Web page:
"Of Hopelessness and Commitment"
Notes after watching the play GAPOK
from Sining Kadamay
At first, this person is ought to say that the play, although it is short, shows the lives of those who are continue to resist amidst hopelessness as urban poor dwellers, especially amidst the threat in their communities, under siege by greedy developers as well as the failure to address problems surrounding the plight of these masses, particularly their right for shelter, livelihood, and perhaps a decent voice as any other members of a community especially in the developed enclaves of the metro.
Through Sining Kadamay's first presentation in 2016, entitled GAPOK, features a family whose sons having warring views: the elder tries to defend their home from being demolished by greedy developers while the other, driven by hunger, is willing to evacuate and demolish their homes in exchange for a promise for a relocation site as well as a regular job in a construction company. These two brother's warring views involves a mother, whose leadership in a community group supported her eldest son's struggle for shelter and livelihood while trying to insist her younger son not to engage in demolishing but instead to fight and defend their home and their community, knowing that their relocation site is as underdeveloped if not prone to disaster, or having a job yet unlikely to be called "permanent" or any other sugar-coated promise as sly developers would say; worse, having a husband, father of the two and one of the leaders of the urban poor group, has trying to fight for his life in the hospital due to a serious illness.
Apologies if the video seemed to be blurry
Such problems would say that it is like any other story involving the Filipino poor, or as what Frantz Fanon described as "the wretched of the earth." Regardless of being stereotypically depicted as dirty, smelly, easy to used beings, of living in dwellings out of rusty roofs and plywood, with tarpaulins trying to keep away from heat and rain, of seeing drunkards if not fishwives, and flies over someone else's shit scattered in the streets, These people are struggling for their lives, rights, particularly those of shelter, food, jobs, livelihood, and others necessary for their well-being. They do work hard as any other citizen would do, yet these are driven by survival rather than to uplift their status in life, obviously marred by crisis as evidenced by rising costs of goods and services.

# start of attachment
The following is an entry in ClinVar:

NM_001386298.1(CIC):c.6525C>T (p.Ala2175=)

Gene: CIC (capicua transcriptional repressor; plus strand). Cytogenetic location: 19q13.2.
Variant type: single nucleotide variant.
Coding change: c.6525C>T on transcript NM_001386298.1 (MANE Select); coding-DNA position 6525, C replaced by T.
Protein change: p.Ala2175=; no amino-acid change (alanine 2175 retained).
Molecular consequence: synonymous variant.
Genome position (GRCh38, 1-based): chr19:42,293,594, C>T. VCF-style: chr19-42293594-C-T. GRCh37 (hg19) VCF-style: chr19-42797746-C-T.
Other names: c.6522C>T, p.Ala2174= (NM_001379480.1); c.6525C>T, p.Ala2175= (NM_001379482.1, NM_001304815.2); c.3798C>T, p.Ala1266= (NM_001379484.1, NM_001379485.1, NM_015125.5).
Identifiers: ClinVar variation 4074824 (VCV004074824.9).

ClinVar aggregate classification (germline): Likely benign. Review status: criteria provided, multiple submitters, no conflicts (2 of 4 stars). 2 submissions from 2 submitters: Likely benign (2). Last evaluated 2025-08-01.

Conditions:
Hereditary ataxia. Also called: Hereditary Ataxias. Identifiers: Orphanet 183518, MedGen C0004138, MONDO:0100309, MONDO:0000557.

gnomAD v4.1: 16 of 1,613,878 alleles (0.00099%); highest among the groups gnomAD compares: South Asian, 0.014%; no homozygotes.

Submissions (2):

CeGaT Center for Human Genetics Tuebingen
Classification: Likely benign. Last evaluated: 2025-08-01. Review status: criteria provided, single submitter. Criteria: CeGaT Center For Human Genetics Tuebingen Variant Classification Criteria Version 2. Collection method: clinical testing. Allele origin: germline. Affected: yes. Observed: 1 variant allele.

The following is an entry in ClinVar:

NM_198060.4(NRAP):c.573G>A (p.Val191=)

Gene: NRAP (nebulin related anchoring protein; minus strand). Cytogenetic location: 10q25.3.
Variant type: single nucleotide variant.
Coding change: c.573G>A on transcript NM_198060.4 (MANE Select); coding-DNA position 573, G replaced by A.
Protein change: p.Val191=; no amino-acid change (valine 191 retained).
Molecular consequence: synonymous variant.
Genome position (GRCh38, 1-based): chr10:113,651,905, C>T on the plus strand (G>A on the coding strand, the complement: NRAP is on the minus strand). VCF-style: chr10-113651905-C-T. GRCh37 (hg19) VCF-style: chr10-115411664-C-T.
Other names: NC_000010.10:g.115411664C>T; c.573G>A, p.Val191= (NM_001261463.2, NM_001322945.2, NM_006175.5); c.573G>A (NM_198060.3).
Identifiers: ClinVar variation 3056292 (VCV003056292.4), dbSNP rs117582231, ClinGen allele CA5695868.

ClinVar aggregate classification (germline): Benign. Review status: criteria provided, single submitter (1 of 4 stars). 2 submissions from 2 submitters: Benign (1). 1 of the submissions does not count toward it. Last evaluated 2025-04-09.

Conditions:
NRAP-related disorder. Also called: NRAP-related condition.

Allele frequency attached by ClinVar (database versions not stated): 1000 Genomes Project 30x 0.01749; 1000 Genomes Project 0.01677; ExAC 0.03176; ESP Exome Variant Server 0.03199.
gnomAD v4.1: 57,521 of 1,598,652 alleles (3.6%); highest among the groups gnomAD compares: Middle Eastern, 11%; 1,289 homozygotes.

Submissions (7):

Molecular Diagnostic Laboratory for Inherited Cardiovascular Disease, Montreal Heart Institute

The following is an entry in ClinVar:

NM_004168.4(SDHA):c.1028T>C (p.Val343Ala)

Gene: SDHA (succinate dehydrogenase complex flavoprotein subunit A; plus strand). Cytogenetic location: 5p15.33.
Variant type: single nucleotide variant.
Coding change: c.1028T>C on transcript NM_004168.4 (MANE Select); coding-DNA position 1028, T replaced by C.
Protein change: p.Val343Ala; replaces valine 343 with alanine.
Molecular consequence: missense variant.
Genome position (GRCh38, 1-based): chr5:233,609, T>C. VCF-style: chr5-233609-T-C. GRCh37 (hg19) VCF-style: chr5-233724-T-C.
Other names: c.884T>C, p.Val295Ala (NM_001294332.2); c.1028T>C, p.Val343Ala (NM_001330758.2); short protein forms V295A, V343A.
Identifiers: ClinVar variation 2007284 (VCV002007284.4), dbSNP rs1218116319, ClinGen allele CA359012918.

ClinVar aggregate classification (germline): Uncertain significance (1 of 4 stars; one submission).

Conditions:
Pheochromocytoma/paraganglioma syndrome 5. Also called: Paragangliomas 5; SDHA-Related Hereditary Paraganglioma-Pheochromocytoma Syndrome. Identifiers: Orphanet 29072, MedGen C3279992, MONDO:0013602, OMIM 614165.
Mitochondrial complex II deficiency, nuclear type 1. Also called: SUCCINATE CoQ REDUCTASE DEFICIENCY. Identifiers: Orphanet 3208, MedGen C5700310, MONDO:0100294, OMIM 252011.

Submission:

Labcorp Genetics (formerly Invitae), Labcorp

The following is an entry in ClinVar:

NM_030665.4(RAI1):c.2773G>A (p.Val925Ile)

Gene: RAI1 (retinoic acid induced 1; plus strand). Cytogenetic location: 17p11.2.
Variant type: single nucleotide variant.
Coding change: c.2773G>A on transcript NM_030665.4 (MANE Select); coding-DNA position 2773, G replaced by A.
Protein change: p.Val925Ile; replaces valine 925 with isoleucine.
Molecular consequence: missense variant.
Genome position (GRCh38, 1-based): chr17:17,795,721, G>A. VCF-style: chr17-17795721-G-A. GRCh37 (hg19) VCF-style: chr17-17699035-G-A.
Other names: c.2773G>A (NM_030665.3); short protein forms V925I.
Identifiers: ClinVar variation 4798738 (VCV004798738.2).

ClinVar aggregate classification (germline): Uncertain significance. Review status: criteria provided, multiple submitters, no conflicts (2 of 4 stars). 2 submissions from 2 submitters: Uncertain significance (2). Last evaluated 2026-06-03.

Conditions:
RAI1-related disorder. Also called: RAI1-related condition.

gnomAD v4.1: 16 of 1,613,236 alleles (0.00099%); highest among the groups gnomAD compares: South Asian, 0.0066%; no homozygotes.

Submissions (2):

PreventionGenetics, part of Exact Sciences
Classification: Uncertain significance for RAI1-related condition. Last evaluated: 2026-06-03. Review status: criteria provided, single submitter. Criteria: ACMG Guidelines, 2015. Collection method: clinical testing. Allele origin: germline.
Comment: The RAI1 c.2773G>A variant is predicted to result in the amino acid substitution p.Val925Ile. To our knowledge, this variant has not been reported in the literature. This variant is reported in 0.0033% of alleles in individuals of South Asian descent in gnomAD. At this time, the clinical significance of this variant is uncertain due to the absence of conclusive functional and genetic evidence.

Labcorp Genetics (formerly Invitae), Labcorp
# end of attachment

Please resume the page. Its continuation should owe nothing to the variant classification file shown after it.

However, these people are also easy to enticed by certain interests, whose tangible illusions being offered to them be enough to do something that can hinder other's right such as those of shelter and livelihood, "all for practicality's sake" as what they think of such as those of getting a job, money, and even a relocation site to start their lives from scratch; yet does not mean these illusions, although tangible, possibly get out from their sordid exisetence and uplift their lives as any other citizen has to achieve. Worse, can be short term that made some returned to their old communities and rebuild their lives on that same place as possible.
And these two warring ideas of the common urban poor dweller has been manifested in a form of brothers whose views be simply expressed into two different views: to defend their community or to demolish it, to fight for their lives regardless of hunger or to get away with it for the sake of petty comforts as any other poor being promised by a sly and self-serving rich; an allegory of what is commonly seen in a sordid community whose struggle also includes situations between life or death.
Anyways, this writer, like all others who had watched, would say that through Sining Kadamay's presentation, it tends to apply Bertolt Brecht's idea of a community theatre whose ideas be enough to break away the fourth wall, if not going beyond the usual structure of the air-conditioned theatre whose plays has made everyone used to see, watch and enjoy with; just to emphasise truth through facts as being depicted in that presentation, that also somehow obviously being shown in districts affected by that two-faced development. Be it at Sitio San Roque, or even at Kasiyahan wherein that play has also been shown.